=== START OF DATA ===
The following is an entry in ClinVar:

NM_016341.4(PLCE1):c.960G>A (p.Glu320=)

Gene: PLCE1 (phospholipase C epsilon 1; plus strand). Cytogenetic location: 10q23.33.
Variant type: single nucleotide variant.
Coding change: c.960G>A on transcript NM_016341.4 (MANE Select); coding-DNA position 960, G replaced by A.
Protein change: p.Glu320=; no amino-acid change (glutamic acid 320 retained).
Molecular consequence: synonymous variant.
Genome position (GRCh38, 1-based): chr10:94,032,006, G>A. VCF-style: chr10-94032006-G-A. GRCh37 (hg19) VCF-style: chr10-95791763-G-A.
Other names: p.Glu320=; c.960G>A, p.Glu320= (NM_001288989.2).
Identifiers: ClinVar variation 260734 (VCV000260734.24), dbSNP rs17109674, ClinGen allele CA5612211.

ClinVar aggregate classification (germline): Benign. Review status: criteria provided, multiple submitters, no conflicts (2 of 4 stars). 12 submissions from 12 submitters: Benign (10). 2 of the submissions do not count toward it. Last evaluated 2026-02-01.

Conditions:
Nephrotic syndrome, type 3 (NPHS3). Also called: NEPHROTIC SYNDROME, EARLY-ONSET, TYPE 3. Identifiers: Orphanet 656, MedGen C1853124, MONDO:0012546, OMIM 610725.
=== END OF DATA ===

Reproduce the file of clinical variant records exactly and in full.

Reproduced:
The following is an entry in ClinVar:

NM_016341.4(PLCE1):c.960G>A (p.Glu320=)

Gene: PLCE1 (phospholipase C epsilon 1; plus strand). Cytogenetic location: 10q23.33.
Variant type: single nucleotide variant.
Coding change: c.960G>A on transcript NM_016341.4 (MANE Select); coding-DNA position 960, G replaced by A.
Protein change: p.Glu320=; no amino-acid change (glutamic acid 320 retained).
Molecular consequence: synonymous variant.
Genome position (GRCh38, 1-based): chr10:94,032,006, G>A. VCF-style: chr10-94032006-G-A. GRCh37 (hg19) VCF-style: chr10-95791763-G-A.
Other names: p.Glu320=; c.960G>A, p.Glu320= (NM_001288989.2).
Identifiers: ClinVar variation 260734 (VCV000260734.24), dbSNP rs17109674, ClinGen allele CA5612211.

ClinVar aggregate classification (germline): Benign. Review status: criteria provided, multiple submitters, no conflicts (2 of 4 stars). 12 submissions from 12 submitters: Benign (10). 2 of the submissions do not count toward it. Last evaluated 2026-02-01.

Conditions:
Nephrotic syndrome, type 3 (NPHS3). Also called: NEPHROTIC SYNDROME, EARLY-ONSET, TYPE 3. Identifiers: Orphanet 656, MedGen C1853124, MONDO:0012546, OMIM 610725.